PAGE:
The Day Before
Since a c-section is a surgery, you should be prepared to follow the surgical protocol of your hospital. Your providers will make a point to tell you what you need to know. Generally, they will ask that you do three main things in the day prior to your c-section that help reduce the risk of complications.
Restrict solid food.
Your providers will ask that you restrict solid foods for eight hours prior to your surgery“Having a C-section? What pregnant women should know,” Robyn Horsager-Boehrer, M.D., UT Southwestern Medical Center, March 27, 2018, https://utswmed.org/medblog/c-section-what-to-know/. This is standard procedure for any surgery that uses anesthesia. When your stomach is empty, you are less likely to experience nausea and there is less chance that food or drink will end up somewhere they don’t belong, like your lungs“When to Stop Eating and Drinking,” UCLA Health, https://www.uclahealth.org/anes/fasting-guidelines.
Shower with antibacterial soap.
It has also become a standard procedure to ask surgical patients to shower with antibacterial soap one or more times in the day leading up to the surgery. Antibacterial soap will, of course, reduce the bacteria you have present on your skin. Less bacteria means less risk of infection. Your surgery team will also be careful to sterilize your abdomen and any tools they use during your c-section for the same reason. Because infection is a risk of any surgery, including c-sections, it is important you and your surgical team both do your part to mitigate the potential risk“C-section,” Mayo Clinic Staff, Mayo Clinic, https://www.mayoclinic.org/tests-procedures/c-section/about/pac-20393655.
It might feel intuitive to take one last pre-baby shower where you do all of your favorite self care rituals. While it is perfectly fine to take a long shower or put on a face mask, there is one thing you should avoid: shaving. Standard advice is to refrain from shaving your stomach or pubic area within 24 hours“C-section,” Mayo Clinic Staff, Mayo Clinic, https://www.mayoclinic.org/tests-procedures/c-section/about/pac-20393655 of a c-section. Shaving, even carefully, can leave teeny tiny cuts on the skin, which create a vulnerability to infection. That’s why part of reducing your risk of complications means taking a break from shaving during the day leading up to your c-section.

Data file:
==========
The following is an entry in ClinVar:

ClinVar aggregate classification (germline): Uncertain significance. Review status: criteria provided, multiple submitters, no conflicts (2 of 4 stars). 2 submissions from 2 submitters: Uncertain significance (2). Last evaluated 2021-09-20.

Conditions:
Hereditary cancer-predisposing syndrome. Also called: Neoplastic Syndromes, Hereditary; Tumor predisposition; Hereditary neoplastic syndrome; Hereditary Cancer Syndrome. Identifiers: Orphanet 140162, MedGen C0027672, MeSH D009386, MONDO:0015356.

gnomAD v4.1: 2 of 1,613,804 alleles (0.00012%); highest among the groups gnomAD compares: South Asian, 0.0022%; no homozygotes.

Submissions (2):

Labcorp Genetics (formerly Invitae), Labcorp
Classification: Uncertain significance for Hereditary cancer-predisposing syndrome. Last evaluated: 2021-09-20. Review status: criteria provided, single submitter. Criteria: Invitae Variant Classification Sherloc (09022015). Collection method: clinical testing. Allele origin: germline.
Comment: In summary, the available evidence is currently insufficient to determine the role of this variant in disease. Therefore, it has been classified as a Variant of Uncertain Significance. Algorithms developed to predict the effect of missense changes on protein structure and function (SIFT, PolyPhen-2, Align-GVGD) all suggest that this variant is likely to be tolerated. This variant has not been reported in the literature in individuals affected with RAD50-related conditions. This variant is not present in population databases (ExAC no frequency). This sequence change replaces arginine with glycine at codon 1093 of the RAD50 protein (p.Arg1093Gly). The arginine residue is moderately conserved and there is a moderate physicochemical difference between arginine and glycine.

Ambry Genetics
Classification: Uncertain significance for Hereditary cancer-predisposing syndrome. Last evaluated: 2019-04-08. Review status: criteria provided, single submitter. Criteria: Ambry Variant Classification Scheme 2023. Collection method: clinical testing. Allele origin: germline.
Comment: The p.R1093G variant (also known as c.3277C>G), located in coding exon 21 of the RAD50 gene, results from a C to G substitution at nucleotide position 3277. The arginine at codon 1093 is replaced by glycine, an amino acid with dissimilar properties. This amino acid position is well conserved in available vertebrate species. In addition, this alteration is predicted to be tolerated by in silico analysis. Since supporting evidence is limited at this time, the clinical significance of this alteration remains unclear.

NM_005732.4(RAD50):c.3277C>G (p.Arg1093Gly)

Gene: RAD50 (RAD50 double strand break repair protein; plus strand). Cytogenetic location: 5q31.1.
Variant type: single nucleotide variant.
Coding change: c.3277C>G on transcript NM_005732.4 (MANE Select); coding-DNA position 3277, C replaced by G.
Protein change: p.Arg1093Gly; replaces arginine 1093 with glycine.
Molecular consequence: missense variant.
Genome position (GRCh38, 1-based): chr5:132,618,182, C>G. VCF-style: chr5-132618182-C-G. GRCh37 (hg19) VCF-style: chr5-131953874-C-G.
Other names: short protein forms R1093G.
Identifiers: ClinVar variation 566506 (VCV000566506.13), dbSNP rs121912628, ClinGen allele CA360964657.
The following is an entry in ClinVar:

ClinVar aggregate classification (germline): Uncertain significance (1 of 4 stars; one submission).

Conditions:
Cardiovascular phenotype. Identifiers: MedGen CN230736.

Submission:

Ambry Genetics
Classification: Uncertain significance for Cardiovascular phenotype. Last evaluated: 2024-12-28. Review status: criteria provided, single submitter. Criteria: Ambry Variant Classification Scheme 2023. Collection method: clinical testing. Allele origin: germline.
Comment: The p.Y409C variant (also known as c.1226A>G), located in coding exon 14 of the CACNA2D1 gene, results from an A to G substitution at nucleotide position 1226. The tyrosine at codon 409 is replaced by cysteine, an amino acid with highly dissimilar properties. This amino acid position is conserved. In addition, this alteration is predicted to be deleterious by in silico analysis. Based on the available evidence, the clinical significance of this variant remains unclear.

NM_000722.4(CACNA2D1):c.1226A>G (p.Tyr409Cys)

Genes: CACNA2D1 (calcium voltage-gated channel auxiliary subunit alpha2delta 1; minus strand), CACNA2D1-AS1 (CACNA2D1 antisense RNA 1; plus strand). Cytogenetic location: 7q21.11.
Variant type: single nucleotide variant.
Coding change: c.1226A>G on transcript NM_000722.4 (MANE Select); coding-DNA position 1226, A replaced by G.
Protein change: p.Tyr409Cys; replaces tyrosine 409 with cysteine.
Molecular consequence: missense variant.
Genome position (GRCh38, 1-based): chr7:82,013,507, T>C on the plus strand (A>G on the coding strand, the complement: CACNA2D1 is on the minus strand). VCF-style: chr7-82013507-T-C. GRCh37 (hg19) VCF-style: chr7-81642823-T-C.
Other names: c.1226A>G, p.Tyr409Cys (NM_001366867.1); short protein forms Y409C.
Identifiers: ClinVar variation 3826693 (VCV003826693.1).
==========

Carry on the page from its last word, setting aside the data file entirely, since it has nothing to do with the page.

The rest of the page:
Plan for Recovery
Part of successfully preparing for a c-section includes preparing for what happens when you come home. You should know that after a c-section, you shouldn’t lift anything heavier than your baby for 6-8 weeks“Going home after a C-section,” October 5, 2020, Icahn School of Medicine at Mount Sinai, https://www.mountsinai.org/health-library/discharge-instructions/going-home-after-a-c-section. You may need to plan for extra help to allow you to take proper care. Family, friends, and neighbors can all be good sources of help. But you can also get help through other channels, like strategic preparation (hello freezer meals!), ordering grocery delivery, or meal subscription services.
One more thing to plan for during your c-section recovery: As much as being gentle with yourself is important, it’s also important that you move often. The benefits are twofold: When you move, you reduce the risk of blood clots and speed up your healing.
You’ve got this, mama!
- C-Sections: Real Birth, Real Courage
- What the Pregnant after Loss Mom Packs in Her Hospital Bag
- What is a Doula and Do I Need One for my Pregnancy and Birth After Loss?
|↑1||“The Gentle Cesarean: More Like A Birth Than An Operation,” Jennifer Schmidt, NPR Health News, March 9, 2015, https://www.npr.org/sections/health-shots/2015/03/09/390977656/the-gentle-cesarean-more-like-a-birth-than-an-operation|
|↑2, ↑7||“Going home after a C-section,” October 5, 2020, Icahn School of Medicine at Mount Sinai, https://www.mountsinai.org/health-library/discharge-instructions/going-home-after-a-c-section|
|↑3||“Having a C-section? What pregnant women should know,” Robyn Horsager-Boehrer, M.D., UT Southwestern Medical Center, March 27, 2018, https://utswmed.org/medblog/c-section-what-to-know/|
|↑4||“When to Stop Eating and Drinking,” UCLA Health, https://www.uclahealth.org/anes/fasting-guidelines|
|↑5, ↑6||“C-section,” Mayo Clinic Staff, Mayo Clinic, https://www.mayoclinic.org/tests-procedures/c-section/about/pac-20393655|